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Michael McSweeney Speech to Environmental Defence Gala 2014

February 20, 2014


Thank you very much Laurie.

On behalf of the Cement Association of Canada and our members across the country, it is a real honour to be the Presenting Sponsor of tonight’s Gala. Here with me tonight are Bob Cartmel, CEO of Lafarge Eastern Canada and Chairman of the CAC Board, Baudouin Nizet, CEO of Holcim Canada and Marty Fallon, CEO of St Marys Cement.

It is, of course, also a great distinction to be sharing the stage with Bruce Cockburn, a Canadian icon, a global ambassador for peace and the environment, and an all around extraordinary individual.

I’m willing to bet when Environmental Defence first released the program for tonight’s event, 90% of you found yourself digging through your music collection, or perhaps, like me, searching your old cassette tapes and seemingly ancient records we still have in storage!  How many of you like me found and played Bruce’s iconic song “If a Tree Falls.”? It remains as poignant today as it was when it was first released over 25 years ago.

Hard to believe that song was released in 1988. For those of you in the room old enough to remember, the years before and after were a tumultuous time in environmental history – it was the time of the Chernobyl nuclear disaster, the Exxon Valdez and Gulf War oil spills. It was a time of growing protest movements against logging practices here at home and abroad. And just a few years later, in 1993, clear cutting in the pristine Clayoquot Sound, on Canada’s west coast, would spawn the largest environmental protest this country had ever seen.

There were also some successes to celebrate. 1988 was the year the Vienna Convention for the Protection of the Ozone Layer came into force – it was the first globally binding environmental treaty to enshrine the precautionary principle in law. Canada had just enacted the original Canadian Environmental Protection Act, and, of course, it was around that time that the Brundtland Commission released the report Our Common Future and, together with the Earth Summit in 1992 and the Canada/U.S. Acid Rain Treaty, helped lay the foundation of the global sustainability movement.

Fast forward to more recent history: Fukushima, Deep Water Horizon, and, here in Ontario, proposals to reverse line 9, a move that could threaten the shared goal of securing a “swimmable, fishable and drinkable” Lake Ontario, which is so precious to all of us.

If it sounds all too familiar, it does. But while the ebb and flow of environmental progress has been in some ways very predictable, the challenges we face today have never been more daunting.

Most would agree that climate change is unlike any threat we have ever faced.  You've only had to experience this winter anywhere in the world to know that.  Record rains and floods in the United Kingdom, brutally cold winters in Canada and all 50 States and an incredible drought in California that our friends Ed Burtynsky and Jennifer Baichwal talk about in their award-winning documentary Watermark.  As President Obama said today, "Climate Change is real."

The political will, financial resources and economic restructuring required to mitigate climate change and, equally importantly, to adapt to the now unavoidable effects of climate change is truly dizzying.

The cement and concrete industries have been doing their part and are more committed than ever to finding solutions and working together with environmental and community groups to do so. In the past 20 years, our trajectory has been consistently in the right direction – we are cleaner, we are more efficient, and we produce far fewer GHGs per tonne of cement. Equally important, we are more transparent and increasingly focused on product-based solutions to building a sustainable and resilient society. Our sector has many accomplishments to be proud of, even as we know there is still much left to do.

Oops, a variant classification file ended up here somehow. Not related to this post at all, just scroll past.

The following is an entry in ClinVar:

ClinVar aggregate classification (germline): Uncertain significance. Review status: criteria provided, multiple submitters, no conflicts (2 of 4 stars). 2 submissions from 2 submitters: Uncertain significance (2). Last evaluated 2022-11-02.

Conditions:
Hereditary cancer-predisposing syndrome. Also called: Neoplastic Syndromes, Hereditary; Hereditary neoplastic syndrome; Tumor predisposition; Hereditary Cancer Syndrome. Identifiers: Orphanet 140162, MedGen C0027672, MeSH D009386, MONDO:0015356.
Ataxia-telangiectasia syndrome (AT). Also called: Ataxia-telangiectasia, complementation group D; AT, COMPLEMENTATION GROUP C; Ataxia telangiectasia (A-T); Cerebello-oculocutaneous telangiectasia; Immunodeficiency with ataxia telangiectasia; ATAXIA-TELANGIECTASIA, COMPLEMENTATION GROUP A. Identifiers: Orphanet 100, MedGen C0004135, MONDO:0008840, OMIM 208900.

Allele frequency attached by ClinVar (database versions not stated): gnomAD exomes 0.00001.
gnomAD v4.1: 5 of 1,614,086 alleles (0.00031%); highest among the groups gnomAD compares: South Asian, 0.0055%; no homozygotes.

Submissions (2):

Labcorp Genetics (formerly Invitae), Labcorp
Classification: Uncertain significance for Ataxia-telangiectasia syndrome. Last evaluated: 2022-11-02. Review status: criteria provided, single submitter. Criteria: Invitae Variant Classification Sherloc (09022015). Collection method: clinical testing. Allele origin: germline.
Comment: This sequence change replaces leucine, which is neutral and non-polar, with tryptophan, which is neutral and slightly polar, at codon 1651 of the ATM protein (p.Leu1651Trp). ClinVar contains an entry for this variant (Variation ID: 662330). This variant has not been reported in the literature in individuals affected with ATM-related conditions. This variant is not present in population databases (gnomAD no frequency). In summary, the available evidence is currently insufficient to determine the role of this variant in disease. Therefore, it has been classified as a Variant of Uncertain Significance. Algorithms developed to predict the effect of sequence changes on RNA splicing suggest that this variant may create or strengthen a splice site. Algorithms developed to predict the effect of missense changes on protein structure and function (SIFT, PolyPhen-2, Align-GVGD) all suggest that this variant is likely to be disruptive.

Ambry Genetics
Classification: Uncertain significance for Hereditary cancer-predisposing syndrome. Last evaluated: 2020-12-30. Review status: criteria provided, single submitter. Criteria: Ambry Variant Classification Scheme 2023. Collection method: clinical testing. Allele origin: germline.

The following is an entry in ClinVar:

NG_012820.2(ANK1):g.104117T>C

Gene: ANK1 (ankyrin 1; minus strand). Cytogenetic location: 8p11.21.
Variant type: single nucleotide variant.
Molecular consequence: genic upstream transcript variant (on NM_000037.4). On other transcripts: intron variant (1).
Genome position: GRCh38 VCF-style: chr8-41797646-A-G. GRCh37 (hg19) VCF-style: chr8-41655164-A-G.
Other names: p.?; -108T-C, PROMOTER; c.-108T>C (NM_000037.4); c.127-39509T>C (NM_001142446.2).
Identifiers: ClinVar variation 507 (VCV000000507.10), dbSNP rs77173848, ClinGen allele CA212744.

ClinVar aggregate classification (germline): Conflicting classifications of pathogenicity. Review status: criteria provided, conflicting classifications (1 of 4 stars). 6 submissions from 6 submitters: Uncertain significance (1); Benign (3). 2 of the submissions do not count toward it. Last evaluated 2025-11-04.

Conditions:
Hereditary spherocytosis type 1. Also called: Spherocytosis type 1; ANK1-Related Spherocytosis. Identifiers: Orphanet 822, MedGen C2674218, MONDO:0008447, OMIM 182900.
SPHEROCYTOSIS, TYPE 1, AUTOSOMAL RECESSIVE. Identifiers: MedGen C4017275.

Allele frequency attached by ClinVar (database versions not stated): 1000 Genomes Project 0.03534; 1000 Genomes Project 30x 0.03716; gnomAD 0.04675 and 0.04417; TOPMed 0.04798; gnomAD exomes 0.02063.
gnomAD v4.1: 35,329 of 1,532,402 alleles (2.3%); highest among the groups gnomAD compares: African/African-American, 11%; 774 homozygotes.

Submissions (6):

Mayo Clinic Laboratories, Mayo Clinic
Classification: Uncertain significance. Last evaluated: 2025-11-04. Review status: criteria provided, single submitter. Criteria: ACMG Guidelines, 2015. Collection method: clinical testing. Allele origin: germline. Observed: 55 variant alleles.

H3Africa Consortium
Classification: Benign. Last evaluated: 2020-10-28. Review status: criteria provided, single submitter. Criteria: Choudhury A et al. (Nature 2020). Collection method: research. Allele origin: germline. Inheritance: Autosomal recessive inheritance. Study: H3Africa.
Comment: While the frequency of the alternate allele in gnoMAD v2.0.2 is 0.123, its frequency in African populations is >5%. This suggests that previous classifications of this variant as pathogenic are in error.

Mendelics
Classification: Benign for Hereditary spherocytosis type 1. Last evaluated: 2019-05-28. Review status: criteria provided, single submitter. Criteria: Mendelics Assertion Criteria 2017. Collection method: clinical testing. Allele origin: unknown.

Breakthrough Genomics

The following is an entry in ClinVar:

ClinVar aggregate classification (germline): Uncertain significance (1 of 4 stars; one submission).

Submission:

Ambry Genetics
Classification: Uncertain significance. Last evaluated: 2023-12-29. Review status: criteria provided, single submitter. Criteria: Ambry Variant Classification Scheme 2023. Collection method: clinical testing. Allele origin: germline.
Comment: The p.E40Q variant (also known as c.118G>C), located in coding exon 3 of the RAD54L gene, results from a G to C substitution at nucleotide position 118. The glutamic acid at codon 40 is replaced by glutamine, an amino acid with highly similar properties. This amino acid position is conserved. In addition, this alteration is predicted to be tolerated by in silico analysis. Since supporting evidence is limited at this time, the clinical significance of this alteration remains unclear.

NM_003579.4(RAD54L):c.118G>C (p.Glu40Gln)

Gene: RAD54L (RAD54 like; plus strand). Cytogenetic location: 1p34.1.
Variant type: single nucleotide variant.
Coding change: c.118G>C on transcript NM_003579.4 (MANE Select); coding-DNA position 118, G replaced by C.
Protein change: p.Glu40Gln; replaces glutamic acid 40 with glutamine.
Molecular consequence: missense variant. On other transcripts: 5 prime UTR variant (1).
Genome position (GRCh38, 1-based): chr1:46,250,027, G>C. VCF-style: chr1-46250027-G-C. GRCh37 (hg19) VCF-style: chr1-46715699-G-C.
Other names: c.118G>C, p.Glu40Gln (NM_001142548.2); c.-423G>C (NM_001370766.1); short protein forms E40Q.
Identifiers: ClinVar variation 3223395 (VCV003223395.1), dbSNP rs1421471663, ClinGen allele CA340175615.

But when the challenge is as large, complex and urgent as climate change, it’s not enough to focus only on our own story.  If one thing has become crystal clear since the environmental movement began, it’s that major progress on sustainability must come from active collaboration across sectors, as challenging as this can be. When it comes to sustainability, there are a lot of moving pieces – technological, economic, policy and governance – that can only effectively be brought together when we work together, when we build relationships and when we demonstrate that we all care. Or as Bruce Coburn says "we all need to do whatever we can to look out for our neighbor's welfare."

Now more than ever, we must resist the calls to return to a time when even the most dedicated and rational voices in the environmental community were seen as obstacles to progress. For someone like me, who's been active in public affairs for over 30 years, I remain shocked that actions in support of the environment and talking, and talking and talking to people about the environment could be considered “radical” in Canada in 2014.

For these reasons, we deeply value our relationship with Environmental Defence, an environmental group that is an honest broker of principled, evidence-based approaches to inspiring the systemic and urgent change we need. Whether working toward best practices for quarry siting and management under the Cornerstone Standards Council, or to helping our industry find regulatory and policy solutions to reducing the amount of coal our industry uses, Environmental Defence is there as our partner.  We can only achieve these and other policy shifts when we work together.

Thank you very much for allowing us to sponsor your second Gala tonight and to share in the music and passion of Bruce Cockburn, a true environmentalist.


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